The first indication of the influence that people can have in clinical trials when acting as a community may have occurred in the 1980s.
As reported recently in Viral World News U.K., many 1970s gay rights activists in the United States took part in the AZT clinical trial. They were determined to take the drug and not the placebo.
The participants took their pills to chemists for analysis. If the pills were found to be placebos they would leave the trial. The sponsors decided to terminate the trial early.
As a result of this breach of protocol, the FDA decided to re-evaluate its testing standard.
Most often clinical trials will the mask the drug that is given to a portion of the participants. In many instances, the trial will be “double blinded” meaning that neither the subject nor the researcher will know if they are taking the placebo or the drug. This is to prevent “bias” (factors that influence the results of the trial).
The trial’s credibility depends in large measure on maintaining the randomized clinical trial, a standard that was devised in the 1960s. The protocol was established to determine the efficacy and safety of a new drug.
In a “blind” trial, one group of patients is treated with the drug. Their response is compared to the second group in the trial who receives the placebo. In blind trials, both the drug and the placebo must be similar in taste, appearance, and smell so that the subjects may only have assumptions about their treatment.
The Phases of Clinical Trials
In order for a drug to be tested on humans in the U. S., the maker of the drug must apply to the FDA for an IND (Investigational New Drug) designation.
The typical path of clinical trials begins with a small-scale trial. It is followed by three phases with each succeeding phase adding a larger number of participants. All three phases check the drug for efficacy and side effects.
Phase I studies are normally of little therapeutic benefit to the participant who is usually in good health. An exception is chemotherapy because it cannot be administered to healthy individuals. Only patients may be tested with these drugs.
One goal of a Phase I study is familiarization with the side effects of the drug at low doses (safety). Another goal is to determine how the drug is metabolized and excreted. About seventy percent of drugs continue on to Phase II.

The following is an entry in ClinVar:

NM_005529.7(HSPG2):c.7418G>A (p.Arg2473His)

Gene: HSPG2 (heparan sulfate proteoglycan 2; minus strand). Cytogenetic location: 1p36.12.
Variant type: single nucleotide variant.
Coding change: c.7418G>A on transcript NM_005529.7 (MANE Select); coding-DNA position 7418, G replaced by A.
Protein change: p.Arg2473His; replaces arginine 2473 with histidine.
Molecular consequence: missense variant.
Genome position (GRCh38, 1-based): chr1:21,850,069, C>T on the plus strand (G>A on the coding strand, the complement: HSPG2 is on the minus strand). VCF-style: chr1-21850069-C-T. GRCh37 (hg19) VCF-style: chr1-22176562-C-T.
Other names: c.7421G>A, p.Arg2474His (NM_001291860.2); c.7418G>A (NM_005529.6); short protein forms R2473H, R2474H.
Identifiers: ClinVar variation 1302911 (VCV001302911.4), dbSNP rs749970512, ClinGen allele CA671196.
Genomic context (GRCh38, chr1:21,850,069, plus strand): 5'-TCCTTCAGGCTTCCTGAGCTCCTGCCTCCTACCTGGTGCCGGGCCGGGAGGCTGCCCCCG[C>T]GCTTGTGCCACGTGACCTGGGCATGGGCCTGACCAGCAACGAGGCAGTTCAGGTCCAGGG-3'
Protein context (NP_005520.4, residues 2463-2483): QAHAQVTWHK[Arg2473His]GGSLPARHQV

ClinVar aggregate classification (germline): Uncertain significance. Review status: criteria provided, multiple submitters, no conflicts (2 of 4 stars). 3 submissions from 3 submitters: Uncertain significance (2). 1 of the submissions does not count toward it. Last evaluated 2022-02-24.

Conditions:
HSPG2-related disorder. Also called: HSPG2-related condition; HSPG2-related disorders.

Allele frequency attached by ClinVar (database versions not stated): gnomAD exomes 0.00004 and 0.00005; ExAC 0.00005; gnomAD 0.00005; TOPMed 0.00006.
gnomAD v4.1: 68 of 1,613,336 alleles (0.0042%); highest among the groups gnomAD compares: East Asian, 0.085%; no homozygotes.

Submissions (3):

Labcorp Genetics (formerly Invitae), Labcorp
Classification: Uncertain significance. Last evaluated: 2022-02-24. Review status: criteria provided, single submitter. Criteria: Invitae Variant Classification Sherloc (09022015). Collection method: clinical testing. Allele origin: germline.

Phase II trials evaluate how the drug affects the disease and identifies its side effects. The patients are actually giving the scientists the opportunity to evaluate the effects of the drug on their body to determine the merit of continuing the study. Approximately two-thirds of drugs fail in Phase II.
Phase III trials determine the tolerable dose. This will be studied extensively in future studies. Phase III trials may involve up to 3000 participants at various locations. They may last up to four years in order to monitor the long-term adverse reaction.
At this point, the FDA may grant one or more designations to a pharmaceutical company in order to expedite treatment of a drug that shows the potential of satisfying urgent, unmet needs.
To fulfill legal requirements, the risk to the patient must be outweighed by the benefits of the drug. When the pharmaceutical company proves that the drug is safe and effective, it files an application with the FDA. If approved, the drug can be marketed.
Phase IV which is requested by the FDA involves the sponsor following patients who have been prescribed the drug once it has been approved. (additional information about clinical trials is available here.)
And Now the Age of the Internet
The internet has enabled trial participants to locate each other. Then they potentially “unblind” the trial by comparing treatment among themselves. The test is now considered biased and does not contribute with any accuracy to decisions made on the merits of new drugs under development.
Unblinding the trial would mean that the test was no longer neutral. It would mean that patients may have swapped their treatment or that doctors may have administered their favorite drug to a group.
Pharmaceutical regulators must have a true estimate of all treatment effects. The trial disclosures must show as much neutrality as possible with respect to any conflict of interest of investigators or sponsors.
Note that the sponsor can recover its investment for developing the drug, which could amount to millions of dollars, only if the trial is successful.
Patient communities can range from mailing lists or groups on Facebook or dedicated websites.
A well-known site is a digital platform called PatientsLikeMe. In 2011 ALS patients who were subjects in a clinical trial compared their test results on the site’s message board. Their interaction unblinded the test and broke protocol.
Some patients concocted a homebrew designed to mimic the trial drug. Both the experimental trial and its parallel trial were completed. PatientsLikeMe researchers warned of the risks involved with homebrew compounds and made a concerted effort to see that patients and researchers work together in the future.
Yet we have witnessed similar situations with muscular dystrophy and Hepatitis C on Facebook and other social media platforms. It is obvious that patients can easily communicate without the aid of an organization or patient group.
There may be some advantages to the introduction of social media in testing new drugs. But for now, there is substantial evidence of the critical need for blinding due to the necessity of controlling bias in clinical trials.
Have you or anyone you know been involved with social media groups for health reasons?